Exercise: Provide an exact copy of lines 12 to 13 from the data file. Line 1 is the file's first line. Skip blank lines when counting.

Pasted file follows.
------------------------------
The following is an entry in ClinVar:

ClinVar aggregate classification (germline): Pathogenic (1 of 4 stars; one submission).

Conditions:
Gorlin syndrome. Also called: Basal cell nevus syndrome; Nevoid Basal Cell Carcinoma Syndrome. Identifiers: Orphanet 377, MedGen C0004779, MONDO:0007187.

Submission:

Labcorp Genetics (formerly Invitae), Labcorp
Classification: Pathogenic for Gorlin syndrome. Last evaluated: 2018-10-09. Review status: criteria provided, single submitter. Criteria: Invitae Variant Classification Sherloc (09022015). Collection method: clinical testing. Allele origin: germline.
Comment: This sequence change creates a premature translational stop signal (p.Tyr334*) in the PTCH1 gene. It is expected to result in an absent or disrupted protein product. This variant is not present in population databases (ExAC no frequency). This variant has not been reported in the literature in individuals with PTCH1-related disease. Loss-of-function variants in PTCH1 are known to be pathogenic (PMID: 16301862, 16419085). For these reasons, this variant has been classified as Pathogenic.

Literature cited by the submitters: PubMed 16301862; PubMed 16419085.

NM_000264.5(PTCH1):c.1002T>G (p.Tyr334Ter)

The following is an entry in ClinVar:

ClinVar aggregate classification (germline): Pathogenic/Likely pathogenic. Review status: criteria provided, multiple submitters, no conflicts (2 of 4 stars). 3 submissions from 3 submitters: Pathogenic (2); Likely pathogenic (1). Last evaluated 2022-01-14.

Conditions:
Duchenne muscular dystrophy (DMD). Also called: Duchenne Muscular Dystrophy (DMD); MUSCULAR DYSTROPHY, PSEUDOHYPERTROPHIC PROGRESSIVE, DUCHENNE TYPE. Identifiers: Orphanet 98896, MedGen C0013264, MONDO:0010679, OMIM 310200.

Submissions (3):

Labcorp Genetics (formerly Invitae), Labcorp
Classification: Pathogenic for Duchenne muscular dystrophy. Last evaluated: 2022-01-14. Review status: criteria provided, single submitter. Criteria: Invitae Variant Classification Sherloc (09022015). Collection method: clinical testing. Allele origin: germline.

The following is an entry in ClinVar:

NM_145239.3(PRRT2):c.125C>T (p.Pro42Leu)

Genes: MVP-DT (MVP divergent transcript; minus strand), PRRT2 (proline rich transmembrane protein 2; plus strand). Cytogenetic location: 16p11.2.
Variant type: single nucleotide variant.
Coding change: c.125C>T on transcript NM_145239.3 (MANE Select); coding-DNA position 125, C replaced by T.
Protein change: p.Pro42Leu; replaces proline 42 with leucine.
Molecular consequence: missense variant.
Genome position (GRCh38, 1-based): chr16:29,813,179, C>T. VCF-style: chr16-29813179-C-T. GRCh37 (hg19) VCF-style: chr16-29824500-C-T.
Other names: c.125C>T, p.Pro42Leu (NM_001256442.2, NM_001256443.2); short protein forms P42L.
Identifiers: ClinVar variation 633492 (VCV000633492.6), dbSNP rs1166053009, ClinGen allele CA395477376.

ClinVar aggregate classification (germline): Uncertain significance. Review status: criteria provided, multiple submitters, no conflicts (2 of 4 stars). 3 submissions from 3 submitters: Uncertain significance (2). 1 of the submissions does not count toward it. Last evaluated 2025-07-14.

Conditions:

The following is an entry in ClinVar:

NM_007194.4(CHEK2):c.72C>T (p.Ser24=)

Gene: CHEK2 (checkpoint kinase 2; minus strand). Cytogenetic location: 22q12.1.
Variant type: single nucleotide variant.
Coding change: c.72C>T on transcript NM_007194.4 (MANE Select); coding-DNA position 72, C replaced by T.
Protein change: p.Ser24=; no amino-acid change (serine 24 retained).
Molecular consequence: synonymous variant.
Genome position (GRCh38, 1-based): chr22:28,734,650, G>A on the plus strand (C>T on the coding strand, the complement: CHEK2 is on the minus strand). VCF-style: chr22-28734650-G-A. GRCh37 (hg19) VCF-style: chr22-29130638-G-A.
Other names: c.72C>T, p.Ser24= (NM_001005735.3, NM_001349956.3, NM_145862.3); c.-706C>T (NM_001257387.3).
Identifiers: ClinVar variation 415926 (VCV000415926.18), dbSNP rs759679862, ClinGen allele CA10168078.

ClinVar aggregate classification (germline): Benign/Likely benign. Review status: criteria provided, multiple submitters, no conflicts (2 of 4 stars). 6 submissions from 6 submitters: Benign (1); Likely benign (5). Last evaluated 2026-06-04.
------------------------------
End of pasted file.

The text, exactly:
ClinVar aggregate classification (germline): Pathogenic/Likely pathogenic. Review status: criteria provided, multiple submitters, no conflicts (2 of 4 stars). 3 submissions from 3 submitters: Pathogenic (2); Likely pathogenic (1). Last evaluated 2022-01-14.

Conditions: